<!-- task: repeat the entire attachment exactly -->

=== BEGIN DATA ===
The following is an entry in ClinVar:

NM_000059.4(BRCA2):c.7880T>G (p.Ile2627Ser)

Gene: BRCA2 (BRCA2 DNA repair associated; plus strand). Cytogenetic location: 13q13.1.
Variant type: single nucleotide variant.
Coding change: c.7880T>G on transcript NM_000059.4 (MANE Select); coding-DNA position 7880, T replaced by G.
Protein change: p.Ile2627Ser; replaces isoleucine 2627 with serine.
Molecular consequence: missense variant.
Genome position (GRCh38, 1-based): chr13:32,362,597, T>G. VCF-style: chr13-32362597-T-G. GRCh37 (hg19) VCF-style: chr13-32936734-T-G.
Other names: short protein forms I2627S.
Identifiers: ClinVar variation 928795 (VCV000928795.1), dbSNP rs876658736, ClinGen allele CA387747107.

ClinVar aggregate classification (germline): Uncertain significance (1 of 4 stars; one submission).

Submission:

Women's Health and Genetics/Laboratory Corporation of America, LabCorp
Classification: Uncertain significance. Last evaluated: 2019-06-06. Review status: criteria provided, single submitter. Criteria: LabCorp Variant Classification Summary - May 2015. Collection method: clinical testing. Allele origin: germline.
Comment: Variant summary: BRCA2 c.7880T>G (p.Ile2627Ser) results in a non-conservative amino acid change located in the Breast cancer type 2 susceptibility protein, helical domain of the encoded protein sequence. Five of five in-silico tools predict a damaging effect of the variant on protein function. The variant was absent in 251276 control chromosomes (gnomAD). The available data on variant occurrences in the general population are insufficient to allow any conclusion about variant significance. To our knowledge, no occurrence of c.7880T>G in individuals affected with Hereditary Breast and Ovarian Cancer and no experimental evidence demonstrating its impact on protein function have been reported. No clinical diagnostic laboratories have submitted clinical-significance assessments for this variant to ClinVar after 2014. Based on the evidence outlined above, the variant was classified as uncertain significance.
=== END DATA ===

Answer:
The following is an entry in ClinVar:

NM_000059.4(BRCA2):c.7880T>G (p.Ile2627Ser)

Gene: BRCA2 (BRCA2 DNA repair associated; plus strand). Cytogenetic location: 13q13.1.
Variant type: single nucleotide variant.
Coding change: c.7880T>G on transcript NM_000059.4 (MANE Select); coding-DNA position 7880, T replaced by G.
Protein change: p.Ile2627Ser; replaces isoleucine 2627 with serine.
Molecular consequence: missense variant.
Genome position (GRCh38, 1-based): chr13:32,362,597, T>G. VCF-style: chr13-32362597-T-G. GRCh37 (hg19) VCF-style: chr13-32936734-T-G.
Other names: short protein forms I2627S.
Identifiers: ClinVar variation 928795 (VCV000928795.1), dbSNP rs876658736, ClinGen allele CA387747107.

ClinVar aggregate classification (germline): Uncertain significance (1 of 4 stars; one submission).

Submission:

Women's Health and Genetics/Laboratory Corporation of America, LabCorp
Classification: Uncertain significance. Last evaluated: 2019-06-06. Review status: criteria provided, single submitter. Criteria: LabCorp Variant Classification Summary - May 2015. Collection method: clinical testing. Allele origin: germline.
Comment: Variant summary: BRCA2 c.7880T>G (p.Ile2627Ser) results in a non-conservative amino acid change located in the Breast cancer type 2 susceptibility protein, helical domain of the encoded protein sequence. Five of five in-silico tools predict a damaging effect of the variant on protein function. The variant was absent in 251276 control chromosomes (gnomAD). The available data on variant occurrences in the general population are insufficient to allow any conclusion about variant significance. To our knowledge, no occurrence of c.7880T>G in individuals affected with Hereditary Breast and Ovarian Cancer and no experimental evidence demonstrating its impact on protein function have been reported. No clinical diagnostic laboratories have submitted clinical-significance assessments for this variant to ClinVar after 2014. Based on the evidence outlined above, the variant was classified as uncertain significance.